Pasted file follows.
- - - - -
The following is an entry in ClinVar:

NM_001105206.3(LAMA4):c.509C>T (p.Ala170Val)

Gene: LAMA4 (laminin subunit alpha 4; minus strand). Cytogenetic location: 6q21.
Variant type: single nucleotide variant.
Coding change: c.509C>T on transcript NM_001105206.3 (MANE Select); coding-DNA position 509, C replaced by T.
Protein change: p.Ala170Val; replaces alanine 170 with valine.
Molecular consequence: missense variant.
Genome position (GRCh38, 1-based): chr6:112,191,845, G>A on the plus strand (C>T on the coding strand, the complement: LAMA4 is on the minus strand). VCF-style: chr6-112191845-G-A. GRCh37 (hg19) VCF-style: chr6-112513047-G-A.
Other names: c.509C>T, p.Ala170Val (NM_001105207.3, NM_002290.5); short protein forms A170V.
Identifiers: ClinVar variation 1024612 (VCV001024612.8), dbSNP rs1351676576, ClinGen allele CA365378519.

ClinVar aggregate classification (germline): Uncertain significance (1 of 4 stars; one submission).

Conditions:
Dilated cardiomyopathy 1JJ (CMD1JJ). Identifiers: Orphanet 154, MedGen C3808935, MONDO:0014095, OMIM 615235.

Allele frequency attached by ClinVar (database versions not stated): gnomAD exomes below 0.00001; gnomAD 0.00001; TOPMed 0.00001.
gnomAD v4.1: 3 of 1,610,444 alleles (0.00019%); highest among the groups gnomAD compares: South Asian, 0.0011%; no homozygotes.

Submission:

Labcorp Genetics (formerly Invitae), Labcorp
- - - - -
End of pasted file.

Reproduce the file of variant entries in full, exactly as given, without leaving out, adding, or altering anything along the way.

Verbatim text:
The following is an entry in ClinVar:

NM_001105206.3(LAMA4):c.509C>T (p.Ala170Val)

Gene: LAMA4 (laminin subunit alpha 4; minus strand). Cytogenetic location: 6q21.
Variant type: single nucleotide variant.
Coding change: c.509C>T on transcript NM_001105206.3 (MANE Select); coding-DNA position 509, C replaced by T.
Protein change: p.Ala170Val; replaces alanine 170 with valine.
Molecular consequence: missense variant.
Genome position (GRCh38, 1-based): chr6:112,191,845, G>A on the plus strand (C>T on the coding strand, the complement: LAMA4 is on the minus strand). VCF-style: chr6-112191845-G-A. GRCh37 (hg19) VCF-style: chr6-112513047-G-A.
Other names: c.509C>T, p.Ala170Val (NM_001105207.3, NM_002290.5); short protein forms A170V.
Identifiers: ClinVar variation 1024612 (VCV001024612.8), dbSNP rs1351676576, ClinGen allele CA365378519.

ClinVar aggregate classification (germline): Uncertain significance (1 of 4 stars; one submission).

Conditions:
Dilated cardiomyopathy 1JJ (CMD1JJ). Identifiers: Orphanet 154, MedGen C3808935, MONDO:0014095, OMIM 615235.

Allele frequency attached by ClinVar (database versions not stated): gnomAD exomes below 0.00001; gnomAD 0.00001; TOPMed 0.00001.
gnomAD v4.1: 3 of 1,610,444 alleles (0.00019%); highest among the groups gnomAD compares: South Asian, 0.0011%; no homozygotes.

Submission:

Labcorp Genetics (formerly Invitae), Labcorp